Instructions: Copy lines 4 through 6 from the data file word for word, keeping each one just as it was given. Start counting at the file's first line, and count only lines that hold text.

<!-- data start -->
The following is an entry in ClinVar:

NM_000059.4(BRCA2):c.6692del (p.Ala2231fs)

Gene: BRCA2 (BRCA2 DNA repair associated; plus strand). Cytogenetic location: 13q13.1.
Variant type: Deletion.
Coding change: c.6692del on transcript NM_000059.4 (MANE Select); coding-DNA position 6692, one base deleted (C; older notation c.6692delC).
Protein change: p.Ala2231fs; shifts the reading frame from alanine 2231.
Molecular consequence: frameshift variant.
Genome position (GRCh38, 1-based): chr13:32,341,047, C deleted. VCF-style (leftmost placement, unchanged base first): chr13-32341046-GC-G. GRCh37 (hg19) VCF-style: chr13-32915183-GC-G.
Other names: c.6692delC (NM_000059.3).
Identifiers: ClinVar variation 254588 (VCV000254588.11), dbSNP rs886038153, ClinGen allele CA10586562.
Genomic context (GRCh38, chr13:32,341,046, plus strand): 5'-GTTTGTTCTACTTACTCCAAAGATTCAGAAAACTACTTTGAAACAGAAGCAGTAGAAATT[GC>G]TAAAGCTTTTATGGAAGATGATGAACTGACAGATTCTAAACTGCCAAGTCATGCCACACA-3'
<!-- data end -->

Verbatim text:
Variant type: Deletion.
Coding change: c.6692del on transcript NM_000059.4 (MANE Select); coding-DNA position 6692, one base deleted (C; older notation c.6692delC).
Protein change: p.Ala2231fs; shifts the reading frame from alanine 2231.